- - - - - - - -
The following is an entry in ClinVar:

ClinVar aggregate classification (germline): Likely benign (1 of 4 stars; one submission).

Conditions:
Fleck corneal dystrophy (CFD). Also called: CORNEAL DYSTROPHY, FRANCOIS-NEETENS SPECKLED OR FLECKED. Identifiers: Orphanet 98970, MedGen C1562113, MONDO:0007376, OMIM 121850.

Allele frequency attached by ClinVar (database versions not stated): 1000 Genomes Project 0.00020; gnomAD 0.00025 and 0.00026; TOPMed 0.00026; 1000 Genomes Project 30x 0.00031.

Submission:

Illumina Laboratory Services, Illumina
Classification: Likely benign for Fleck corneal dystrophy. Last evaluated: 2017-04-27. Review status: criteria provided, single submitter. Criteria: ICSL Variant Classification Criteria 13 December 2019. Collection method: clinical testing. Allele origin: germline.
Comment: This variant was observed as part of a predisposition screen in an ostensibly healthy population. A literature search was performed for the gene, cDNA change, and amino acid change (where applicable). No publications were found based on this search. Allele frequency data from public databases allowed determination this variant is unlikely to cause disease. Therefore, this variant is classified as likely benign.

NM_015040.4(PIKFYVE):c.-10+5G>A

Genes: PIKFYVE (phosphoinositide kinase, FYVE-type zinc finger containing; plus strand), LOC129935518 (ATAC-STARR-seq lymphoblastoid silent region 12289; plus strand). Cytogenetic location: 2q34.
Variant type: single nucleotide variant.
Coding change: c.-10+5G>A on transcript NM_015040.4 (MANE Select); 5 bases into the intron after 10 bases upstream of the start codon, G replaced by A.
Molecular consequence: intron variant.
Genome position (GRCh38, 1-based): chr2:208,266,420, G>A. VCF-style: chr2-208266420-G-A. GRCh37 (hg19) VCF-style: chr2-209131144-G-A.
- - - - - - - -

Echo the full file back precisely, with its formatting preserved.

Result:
The following is an entry in ClinVar:

ClinVar aggregate classification (germline): Likely benign (1 of 4 stars; one submission).

Conditions:
Fleck corneal dystrophy (CFD). Also called: CORNEAL DYSTROPHY, FRANCOIS-NEETENS SPECKLED OR FLECKED. Identifiers: Orphanet 98970, MedGen C1562113, MONDO:0007376, OMIM 121850.

Allele frequency attached by ClinVar (database versions not stated): 1000 Genomes Project 0.00020; gnomAD 0.00025 and 0.00026; TOPMed 0.00026; 1000 Genomes Project 30x 0.00031.

Submission:

Illumina Laboratory Services, Illumina
Classification: Likely benign for Fleck corneal dystrophy. Last evaluated: 2017-04-27. Review status: criteria provided, single submitter. Criteria: ICSL Variant Classification Criteria 13 December 2019. Collection method: clinical testing. Allele origin: germline.
Comment: This variant was observed as part of a predisposition screen in an ostensibly healthy population. A literature search was performed for the gene, cDNA change, and amino acid change (where applicable). No publications were found based on this search. Allele frequency data from public databases allowed determination this variant is unlikely to cause disease. Therefore, this variant is classified as likely benign.

NM_015040.4(PIKFYVE):c.-10+5G>A

Genes: PIKFYVE (phosphoinositide kinase, FYVE-type zinc finger containing; plus strand), LOC129935518 (ATAC-STARR-seq lymphoblastoid silent region 12289; plus strand). Cytogenetic location: 2q34.
Variant type: single nucleotide variant.
Coding change: c.-10+5G>A on transcript NM_015040.4 (MANE Select); 5 bases into the intron after 10 bases upstream of the start codon, G replaced by A.
Molecular consequence: intron variant.
Genome position (GRCh38, 1-based): chr2:208,266,420, G>A. VCF-style: chr2-208266420-G-A. GRCh37 (hg19) VCF-style: chr2-209131144-G-A.